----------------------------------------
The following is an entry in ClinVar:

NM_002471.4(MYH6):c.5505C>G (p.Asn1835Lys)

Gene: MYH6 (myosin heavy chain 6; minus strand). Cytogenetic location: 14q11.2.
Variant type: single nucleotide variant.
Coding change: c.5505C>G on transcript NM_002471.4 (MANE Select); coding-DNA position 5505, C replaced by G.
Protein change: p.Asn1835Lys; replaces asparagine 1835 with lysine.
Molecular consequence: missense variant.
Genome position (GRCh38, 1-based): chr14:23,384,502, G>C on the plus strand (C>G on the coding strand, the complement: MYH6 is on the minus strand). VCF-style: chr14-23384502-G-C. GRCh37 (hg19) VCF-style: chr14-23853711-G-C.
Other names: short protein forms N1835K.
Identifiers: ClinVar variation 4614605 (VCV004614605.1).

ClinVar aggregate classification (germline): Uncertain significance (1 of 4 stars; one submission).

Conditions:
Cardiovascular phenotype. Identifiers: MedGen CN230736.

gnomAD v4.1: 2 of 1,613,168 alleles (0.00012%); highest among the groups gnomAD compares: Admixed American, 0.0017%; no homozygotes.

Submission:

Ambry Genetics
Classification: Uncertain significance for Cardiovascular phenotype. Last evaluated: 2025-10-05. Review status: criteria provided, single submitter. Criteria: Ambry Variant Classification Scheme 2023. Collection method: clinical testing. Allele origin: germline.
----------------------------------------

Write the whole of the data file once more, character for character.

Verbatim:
The following is an entry in ClinVar:

NM_002471.4(MYH6):c.5505C>G (p.Asn1835Lys)

Gene: MYH6 (myosin heavy chain 6; minus strand). Cytogenetic location: 14q11.2.
Variant type: single nucleotide variant.
Coding change: c.5505C>G on transcript NM_002471.4 (MANE Select); coding-DNA position 5505, C replaced by G.
Protein change: p.Asn1835Lys; replaces asparagine 1835 with lysine.
Molecular consequence: missense variant.
Genome position (GRCh38, 1-based): chr14:23,384,502, G>C on the plus strand (C>G on the coding strand, the complement: MYH6 is on the minus strand). VCF-style: chr14-23384502-G-C. GRCh37 (hg19) VCF-style: chr14-23853711-G-C.
Other names: short protein forms N1835K.
Identifiers: ClinVar variation 4614605 (VCV004614605.1).

ClinVar aggregate classification (germline): Uncertain significance (1 of 4 stars; one submission).

Conditions:
Cardiovascular phenotype. Identifiers: MedGen CN230736.

gnomAD v4.1: 2 of 1,613,168 alleles (0.00012%); highest among the groups gnomAD compares: Admixed American, 0.0017%; no homozygotes.

Submission:

Ambry Genetics
Classification: Uncertain significance for Cardiovascular phenotype. Last evaluated: 2025-10-05. Review status: criteria provided, single submitter. Criteria: Ambry Variant Classification Scheme 2023. Collection method: clinical testing. Allele origin: germline.